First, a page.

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SAMHSA News - Volume XI, Number 2, Spring 2003
 

Historic Conference

A clear goal and focused plan to change a controversial practice in mental health and related services emerged at a groundbreaking national conference on May 5 in Washington, DC. Titled "A National Call to Action: Eliminating the Use of Seclusion and Restraint," the conference was sponsored by SAMHSA and the National Association of State Mental Health Program Directors (NASMHPD).

"The use of seclusion and restraint clouds our vision and impedes our mission," SAMHSA Administrator Charles G. Curie, M.A., A.C.S.W., said in his conference address. "I have made it a priority for SAMHSA to work with states, consumers of mental health services, advocates, service providers, and provider organizations ultimately to eliminate the use of such practices. Today we are launching our national action plan to accomplish that goal."

NASMHPD Executive Director Robert Glover, Ph.D., emphasized the organization's position, issued in July 1999, that seclusion and restraint are safety interventions of last resort and are not treatment interventions, and that they "should never be used for the purposes of discipline, coercion, staff convenience, or as a replacement for adequate levels of staff or active treatment."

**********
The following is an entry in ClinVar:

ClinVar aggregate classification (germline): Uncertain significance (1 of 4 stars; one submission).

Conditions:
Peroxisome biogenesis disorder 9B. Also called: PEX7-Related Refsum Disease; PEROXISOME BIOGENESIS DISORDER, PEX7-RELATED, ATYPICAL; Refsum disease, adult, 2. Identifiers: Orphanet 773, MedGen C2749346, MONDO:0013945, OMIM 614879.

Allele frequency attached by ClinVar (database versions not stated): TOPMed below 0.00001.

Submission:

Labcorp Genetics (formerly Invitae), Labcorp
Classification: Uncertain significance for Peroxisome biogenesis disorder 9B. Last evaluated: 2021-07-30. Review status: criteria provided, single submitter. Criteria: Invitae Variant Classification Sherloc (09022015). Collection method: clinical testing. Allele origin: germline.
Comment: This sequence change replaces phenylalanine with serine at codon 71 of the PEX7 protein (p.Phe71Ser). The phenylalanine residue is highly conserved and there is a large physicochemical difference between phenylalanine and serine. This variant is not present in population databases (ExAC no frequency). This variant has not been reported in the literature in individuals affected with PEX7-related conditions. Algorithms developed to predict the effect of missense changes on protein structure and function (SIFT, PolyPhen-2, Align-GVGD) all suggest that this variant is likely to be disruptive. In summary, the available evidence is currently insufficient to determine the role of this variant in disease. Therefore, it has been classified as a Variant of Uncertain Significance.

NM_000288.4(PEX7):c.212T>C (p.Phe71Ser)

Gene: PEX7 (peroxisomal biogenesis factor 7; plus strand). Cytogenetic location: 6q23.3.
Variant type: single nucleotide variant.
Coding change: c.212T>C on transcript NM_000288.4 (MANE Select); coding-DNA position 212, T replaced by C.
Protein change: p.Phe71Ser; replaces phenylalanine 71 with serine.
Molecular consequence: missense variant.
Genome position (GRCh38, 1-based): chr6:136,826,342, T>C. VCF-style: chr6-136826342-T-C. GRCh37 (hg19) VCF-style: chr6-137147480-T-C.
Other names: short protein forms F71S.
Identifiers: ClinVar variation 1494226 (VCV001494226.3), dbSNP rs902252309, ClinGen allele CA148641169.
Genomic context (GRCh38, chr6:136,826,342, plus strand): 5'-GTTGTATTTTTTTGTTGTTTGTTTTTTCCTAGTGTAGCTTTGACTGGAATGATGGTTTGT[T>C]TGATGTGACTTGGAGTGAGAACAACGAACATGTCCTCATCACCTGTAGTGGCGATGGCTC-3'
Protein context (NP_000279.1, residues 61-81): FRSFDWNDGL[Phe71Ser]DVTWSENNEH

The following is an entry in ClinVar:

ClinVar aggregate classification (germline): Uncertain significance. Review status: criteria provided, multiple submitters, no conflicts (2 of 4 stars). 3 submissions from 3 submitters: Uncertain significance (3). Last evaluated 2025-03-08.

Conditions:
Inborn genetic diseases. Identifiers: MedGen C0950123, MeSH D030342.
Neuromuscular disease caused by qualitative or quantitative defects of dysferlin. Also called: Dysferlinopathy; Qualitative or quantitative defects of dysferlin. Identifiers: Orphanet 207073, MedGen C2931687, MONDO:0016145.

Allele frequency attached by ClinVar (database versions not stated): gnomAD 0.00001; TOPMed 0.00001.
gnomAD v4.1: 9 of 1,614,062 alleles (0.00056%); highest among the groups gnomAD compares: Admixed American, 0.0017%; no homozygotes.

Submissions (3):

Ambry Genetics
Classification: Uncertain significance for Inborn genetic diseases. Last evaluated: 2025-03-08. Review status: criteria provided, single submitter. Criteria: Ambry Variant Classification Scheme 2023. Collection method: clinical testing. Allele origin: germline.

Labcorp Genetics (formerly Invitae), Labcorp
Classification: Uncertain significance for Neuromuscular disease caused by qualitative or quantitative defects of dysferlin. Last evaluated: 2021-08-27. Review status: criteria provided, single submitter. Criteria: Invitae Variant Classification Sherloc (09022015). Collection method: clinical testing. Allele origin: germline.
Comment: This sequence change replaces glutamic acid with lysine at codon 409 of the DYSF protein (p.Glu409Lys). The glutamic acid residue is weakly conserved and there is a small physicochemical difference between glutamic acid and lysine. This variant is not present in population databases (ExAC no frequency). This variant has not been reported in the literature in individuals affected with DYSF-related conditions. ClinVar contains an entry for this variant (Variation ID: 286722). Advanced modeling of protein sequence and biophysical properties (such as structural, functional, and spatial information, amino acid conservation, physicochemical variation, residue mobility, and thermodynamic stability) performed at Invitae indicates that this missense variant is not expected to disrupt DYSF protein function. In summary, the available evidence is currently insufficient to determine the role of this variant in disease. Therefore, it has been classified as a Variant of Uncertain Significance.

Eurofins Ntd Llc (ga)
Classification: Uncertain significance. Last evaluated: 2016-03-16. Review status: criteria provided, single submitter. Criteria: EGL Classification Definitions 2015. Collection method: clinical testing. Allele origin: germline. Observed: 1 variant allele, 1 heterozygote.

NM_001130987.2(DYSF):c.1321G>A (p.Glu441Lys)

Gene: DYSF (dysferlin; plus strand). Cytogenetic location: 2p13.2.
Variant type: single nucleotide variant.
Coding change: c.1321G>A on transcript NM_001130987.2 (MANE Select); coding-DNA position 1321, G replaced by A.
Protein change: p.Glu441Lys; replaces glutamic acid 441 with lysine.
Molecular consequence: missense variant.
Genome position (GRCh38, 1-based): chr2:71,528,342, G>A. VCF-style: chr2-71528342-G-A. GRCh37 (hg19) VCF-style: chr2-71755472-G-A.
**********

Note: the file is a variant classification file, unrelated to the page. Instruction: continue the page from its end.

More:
Conference participants included leaders from national mental health organizations; professional and provider organizations; Federal, state, and local mental health agencies; clinical training programs; federally funded research, training, and technical assistance centers; and mental health service consumers and people in recovery from addictions and their family members. Participants examined solutions, shared experiences and information, and contributed to a national agenda, which SAMHSA will disseminate.

Jacki McKinney, M.S.W., advocate for the National Association of People of Color Consumers, recounted a night in seclusion spent listening to the man locked in the tiny room next door become increasingly distressed, to the point of death. "Each time [an attendant] came I said, 'I'm going to tell them about the man next door.' But I couldn't, I was so scared for myself. Isn't this dehumanizing-to force me to make a decision between my life and somebody else's?"

"The challenge we're still facing is addressing a culture where people believe restraint helps," said Laura Prescott, Executive Director and founder of Sister Witness International, in remarks at the meeting.

Diverse viewpoints also found a forum. Lynn C. DeLacy, M.S., R.N., C.N.N.A., chair of the Task Force on Seclusion and Restraint for the American Psychiatric Nurses Association, expressed concern, in light of the national nursing shortage, about the labor-intensive work required to prevent seclusion and restraint. Charles Riordan, M.D., chair of the American Psychiatric Association's Committee on Standards and Survey Procedures, predicted problems in eliminating seclusion and restraint without a major commitment of money and resources. He warned of possible unintended consequences of proposed reporting requirements, such as hospitals' refusals to admit certain patients.

The conference ended with a session in which participants submitted recommendations for consideration in pursuing SAMHSA's National Action Plan.

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